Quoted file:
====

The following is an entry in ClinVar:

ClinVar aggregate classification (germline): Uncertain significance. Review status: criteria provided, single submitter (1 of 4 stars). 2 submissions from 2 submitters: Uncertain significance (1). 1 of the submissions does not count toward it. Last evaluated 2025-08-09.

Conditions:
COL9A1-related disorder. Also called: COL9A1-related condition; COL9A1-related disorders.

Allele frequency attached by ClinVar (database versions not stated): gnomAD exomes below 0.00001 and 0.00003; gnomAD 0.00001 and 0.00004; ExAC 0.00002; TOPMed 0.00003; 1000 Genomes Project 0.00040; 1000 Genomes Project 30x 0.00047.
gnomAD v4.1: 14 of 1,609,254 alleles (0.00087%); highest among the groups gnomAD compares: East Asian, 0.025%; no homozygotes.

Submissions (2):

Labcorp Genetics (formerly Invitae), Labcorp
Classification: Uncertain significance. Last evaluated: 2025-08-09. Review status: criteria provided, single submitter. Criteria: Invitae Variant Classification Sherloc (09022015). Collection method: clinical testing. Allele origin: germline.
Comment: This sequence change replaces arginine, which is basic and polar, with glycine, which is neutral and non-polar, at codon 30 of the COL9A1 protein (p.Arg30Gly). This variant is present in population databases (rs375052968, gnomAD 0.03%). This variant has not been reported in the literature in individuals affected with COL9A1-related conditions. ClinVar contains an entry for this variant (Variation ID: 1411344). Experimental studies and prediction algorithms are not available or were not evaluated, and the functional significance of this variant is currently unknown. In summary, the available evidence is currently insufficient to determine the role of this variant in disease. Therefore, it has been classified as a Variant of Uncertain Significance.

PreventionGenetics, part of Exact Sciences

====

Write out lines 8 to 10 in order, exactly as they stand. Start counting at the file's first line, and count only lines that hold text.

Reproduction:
Labcorp Genetics (formerly Invitae), Labcorp
Classification: Uncertain significance. Last evaluated: 2025-08-09. Review status: criteria provided, single submitter. Criteria: Invitae Variant Classification Sherloc (09022015). Collection method: clinical testing. Allele origin: germline.
Comment: This sequence change replaces arginine, which is basic and polar, with glycine, which is neutral and non-polar, at codon 30 of the COL9A1 protein (p.Arg30Gly). This variant is present in population databases (rs375052968, gnomAD 0.03%). This variant has not been reported in the literature in individuals affected with COL9A1-related conditions. ClinVar contains an entry for this variant (Variation ID: 1411344). Experimental studies and prediction algorithms are not available or were not evaluated, and the functional significance of this variant is currently unknown. In summary, the available evidence is currently insufficient to determine the role of this variant in disease. Therefore, it has been classified as a Variant of Uncertain Significance.